Clean Water Act vs. America’s Family Farms: Should the Two Be Foes?

Sarah Johnson
Associate Editor
Loyola University Chicago School of Law, J.D. 2019

As summer turns to fall, leaves begin to change, and farmers in the Midwest start the process of harvesting their crops. Farmers are hard-working, environmentally conscious, planners, who consider how their planting, fertilizer, and equipment effect the environment that their livelihood depends on. They do all of this while still attempting to remain compliant with all applicable state and federal laws. Currently, farmers are worried about changes being made to the Clean Water Act and if they are going to incur large economic damages because of it.

Background of the Clean Water Act and amendments made to it

The Federal Water Pollution Control Act passed in 1948, and heavily amended in 1972, was the first law of its kind. It is commonly referred to as the Clean Water Act (CWA), and addresses the concern of water pollution throughout the United States. The wording at issue in the CWA is “navigable waters,” which is used multiple times throughout the act. The question presented is: What counts as navigable waters in the United States? The term navigable waters is defined as waters of the United States including territorial seas. Adjudication over the meaning of these words has gone on for years, determining where the government is and is not allowed to regulate.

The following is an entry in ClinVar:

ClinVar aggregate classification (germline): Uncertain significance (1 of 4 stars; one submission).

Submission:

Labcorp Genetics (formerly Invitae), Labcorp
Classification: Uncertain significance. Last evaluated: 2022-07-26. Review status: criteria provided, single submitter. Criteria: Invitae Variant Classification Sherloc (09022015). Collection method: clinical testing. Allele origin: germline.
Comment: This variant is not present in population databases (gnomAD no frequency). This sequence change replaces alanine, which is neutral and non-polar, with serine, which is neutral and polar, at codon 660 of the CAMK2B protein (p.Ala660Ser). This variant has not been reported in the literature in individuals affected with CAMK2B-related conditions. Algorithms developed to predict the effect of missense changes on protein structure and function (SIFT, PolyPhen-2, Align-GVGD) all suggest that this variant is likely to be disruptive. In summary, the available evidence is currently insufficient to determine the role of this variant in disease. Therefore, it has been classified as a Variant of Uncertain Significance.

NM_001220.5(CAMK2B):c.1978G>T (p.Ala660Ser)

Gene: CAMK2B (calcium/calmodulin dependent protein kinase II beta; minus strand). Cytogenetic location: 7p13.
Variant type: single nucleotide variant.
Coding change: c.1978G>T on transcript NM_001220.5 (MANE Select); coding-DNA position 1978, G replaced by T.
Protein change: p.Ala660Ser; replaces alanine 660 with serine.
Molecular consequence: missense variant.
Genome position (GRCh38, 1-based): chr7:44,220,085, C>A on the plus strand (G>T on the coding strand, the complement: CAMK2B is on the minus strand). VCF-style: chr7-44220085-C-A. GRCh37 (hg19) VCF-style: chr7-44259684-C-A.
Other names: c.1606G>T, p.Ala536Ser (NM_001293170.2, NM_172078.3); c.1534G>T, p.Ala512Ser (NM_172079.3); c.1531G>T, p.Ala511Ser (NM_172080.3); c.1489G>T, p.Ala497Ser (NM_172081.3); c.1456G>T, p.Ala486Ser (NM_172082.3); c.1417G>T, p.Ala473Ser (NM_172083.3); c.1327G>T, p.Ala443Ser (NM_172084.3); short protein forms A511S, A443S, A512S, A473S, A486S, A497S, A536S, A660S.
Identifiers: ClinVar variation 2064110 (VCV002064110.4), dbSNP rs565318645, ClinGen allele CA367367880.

In Rapanos v. United States, there was a plurality opinion with four justices finding a two-part test for determining whether a body of water was navigable. The test reads that the channels need to be relatively adjacent to a traditionally interstate navigable body of water and it needs to have a continuous surface connection with the water. To try to clear confusion surrounding this issue, President Obama signed the Waters of the United States (WOTUS) into effect in August of 2015. WOTUS declared that CWA covers “either traditional navigable water or interstate waters, as well as streams serving as tributaries to navigable waters… [as long as they are] relatively permanent.” While WOTUS was thought to settle this age-old debate, Donald Trump signed an executive order in late February telling the EPA and Army Corps of Engineers (the two agencies tasked with carrying out CWA) that they needed to revisit this regulation.